Document Type

Conference Paper


Available under a Creative Commons Attribution Non-Commercial Share Alike 4.0 International Licence

Publication Details

Accepted for Child and Teen Consumption (CTC) conference, Norrkoping 2010.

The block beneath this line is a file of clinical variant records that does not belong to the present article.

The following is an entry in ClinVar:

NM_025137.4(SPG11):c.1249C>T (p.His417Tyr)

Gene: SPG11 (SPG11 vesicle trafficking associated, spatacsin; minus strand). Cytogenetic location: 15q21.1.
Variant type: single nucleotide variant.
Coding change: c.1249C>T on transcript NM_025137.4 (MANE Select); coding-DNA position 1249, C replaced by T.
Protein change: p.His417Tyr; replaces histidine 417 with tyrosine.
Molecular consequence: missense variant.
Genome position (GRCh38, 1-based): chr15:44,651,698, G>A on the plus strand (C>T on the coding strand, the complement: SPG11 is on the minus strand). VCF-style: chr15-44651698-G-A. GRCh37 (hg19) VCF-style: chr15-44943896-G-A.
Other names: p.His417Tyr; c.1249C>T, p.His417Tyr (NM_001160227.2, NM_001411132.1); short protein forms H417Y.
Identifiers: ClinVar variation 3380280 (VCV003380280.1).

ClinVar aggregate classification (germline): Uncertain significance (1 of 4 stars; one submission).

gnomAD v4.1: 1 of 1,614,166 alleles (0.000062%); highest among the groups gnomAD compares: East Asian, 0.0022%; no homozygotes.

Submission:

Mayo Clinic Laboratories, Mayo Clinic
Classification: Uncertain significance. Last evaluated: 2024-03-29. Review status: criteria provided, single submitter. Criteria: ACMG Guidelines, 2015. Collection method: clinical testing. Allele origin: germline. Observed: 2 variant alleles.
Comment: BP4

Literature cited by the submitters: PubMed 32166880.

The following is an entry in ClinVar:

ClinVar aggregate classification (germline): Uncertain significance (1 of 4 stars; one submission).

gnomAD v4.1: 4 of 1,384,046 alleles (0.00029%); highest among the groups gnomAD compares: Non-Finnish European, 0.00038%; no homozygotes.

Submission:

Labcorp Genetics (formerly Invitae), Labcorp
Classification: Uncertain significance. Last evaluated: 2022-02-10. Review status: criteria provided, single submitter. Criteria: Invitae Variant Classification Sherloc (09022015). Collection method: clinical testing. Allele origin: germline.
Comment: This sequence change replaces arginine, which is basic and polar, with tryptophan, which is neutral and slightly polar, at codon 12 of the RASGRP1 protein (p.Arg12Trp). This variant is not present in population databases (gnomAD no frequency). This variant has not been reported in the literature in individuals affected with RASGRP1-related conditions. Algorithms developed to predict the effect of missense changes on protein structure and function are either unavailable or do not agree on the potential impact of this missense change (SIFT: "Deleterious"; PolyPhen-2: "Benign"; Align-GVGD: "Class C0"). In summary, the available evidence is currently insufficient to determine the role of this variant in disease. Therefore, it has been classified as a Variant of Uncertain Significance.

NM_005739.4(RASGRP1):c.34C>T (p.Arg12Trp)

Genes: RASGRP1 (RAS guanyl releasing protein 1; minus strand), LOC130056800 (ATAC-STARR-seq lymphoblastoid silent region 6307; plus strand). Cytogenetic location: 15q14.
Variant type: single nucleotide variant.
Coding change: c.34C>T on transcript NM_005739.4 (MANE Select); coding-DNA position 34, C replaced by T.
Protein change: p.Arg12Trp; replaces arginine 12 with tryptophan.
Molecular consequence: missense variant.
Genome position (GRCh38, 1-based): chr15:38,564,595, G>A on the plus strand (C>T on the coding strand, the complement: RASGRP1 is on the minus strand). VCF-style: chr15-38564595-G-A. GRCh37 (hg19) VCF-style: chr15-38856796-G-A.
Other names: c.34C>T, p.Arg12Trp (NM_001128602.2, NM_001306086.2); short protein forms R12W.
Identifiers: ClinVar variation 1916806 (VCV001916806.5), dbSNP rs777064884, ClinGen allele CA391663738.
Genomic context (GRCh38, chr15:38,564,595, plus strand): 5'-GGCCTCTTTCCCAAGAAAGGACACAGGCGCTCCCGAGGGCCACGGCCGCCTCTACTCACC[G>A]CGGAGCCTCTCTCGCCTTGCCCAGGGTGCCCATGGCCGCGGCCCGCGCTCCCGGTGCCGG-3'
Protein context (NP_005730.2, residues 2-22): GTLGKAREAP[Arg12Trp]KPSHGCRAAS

Despite the fact that ‘a consumer culture of childhood stands as a ubiquitous fixture in public life’ (Cook, 2004: p1), there are few theoretical accounts of young people’s specific negotiations and ‘styles of agency’ (James and Prout, 1996: p47) as they mediate the intricacies of their lived experiences and social contexts within contemporary consumer culture. Within the realm of children’s consumer culture theorists, Martens et al (2004: p161) contend that ‘relatively little is known about how children engage in practices of consumption or what the significance of this is to their everyday lives and broader issues of social organisation.’ Similar attestations of empirical dearth appear in the articulations of child sociologists who argue that despite their prevalence in other theoretical domains, children within sociology have been regarded very much as a ‘muted group, i.e. unperceived or elusive’ (Hardman, 2001: p502). James & Prout (1997) explore this point further by arguing that it was not so much that children were absent from social studies research but that they had been rendered silent. Rather than focus on children as worthy of study in their own right, ‘children have been studied indirectly within sociology via the sub-disciplinary areas of family, gender, health and education’ (Brannen & O’Brien, 1995: p729). As a result, much is still unknown in relation to ‘the variety of forms of engagement which children have with the hierarchies, the boundaries and other features of the social situations in which they are located’ (James and Prout, 1996: p49). This paper attempts to readjust the lens of focus from the socialization perspective most frequently adopted in studies exploring childrens’ relationship with consumption and understanding how children grow up with consumer culture. Thus, as opposed to focusing on the ‘effect’ of consumption on children, we aim to explore children’s agency and consumption ‘in the very moment that children themselves are learning about and coming to grips with the constraints and possibilities of the very differently structured environments they encounter’ (James and Prout, 1996: p46). Studies by Waerdahl (2005), Russell & Tyler (2005) and O’Donohue and Bartholomew (2007) have already begun embracing this ‘doing childhood’ epistemology which steps away from Sisyphean dichotomies, socialization theory and rather embraces the notion that children are ‘inextricably entwined with consumer culture’ (Buckingham, 2000: p166). Furthermore, in line with Cook’s (2008) perspective on ‘commercial enculturation’ as an alternative theoretical framework to consumer socialization, this paper aims to respond to the call for theoretical and empirical insight into the lived experiences of young people as they mediate the shifting milieus of their social lives specifically through engagement with a myriad consumption practices. We thus explore not how children become socialized into becoming one specific kind of consumer but rather the manner and specificities of childrens’ ‘entering into a social relationship with and through goods and their associations’ (Cook, 2008: p9). Focusing on the tween, we aim to theorize not only in relation to children’s own experiences with consumption, but also to engage with the consumption practices of tweens conceptualized as those in the interstices of socio-cultural organization; those who are liminal (e.g. Turner, 1967). The following paper details specific aspects of a longitudinal research project which explores the consumer culture of this liminal group – tweens, using the anthropological theory of liminality as a lens of analysis. Constructed by child sociologists and historians and reinforced by the marketplace as the epitome of an interstitial existence, the lived experience of a tween is explored using personal diaries, in-depth interviews, e-collages and accompanied shopping trips, in line with Richardson’s (1994) ‘crystalization’ perspective on multi-method interpretivst research. Using empirical data gathered as part of a larger study on tween consumption, a theory of liminal consumption is outlined which aims to encapsulate the consumption practices of these social neophytes when ‘relatively stable points of cultural and social interface begin to shift’ (Russell and Tyler, 2005: p225). One specific element of our conceptualizations of liminal tween consumption – the theory of metaconsumption - is presented, concluding that those in a shadowed reality, those social neophytes no longer children but not yet teens engage with consumption practices and spaces particular to those who must exist mid-way between two spheres of identity. Thus this shadowed reality, this socially indiscernible identity belies agentive consumption and active engagement with signifiers of a duality of mediated selves


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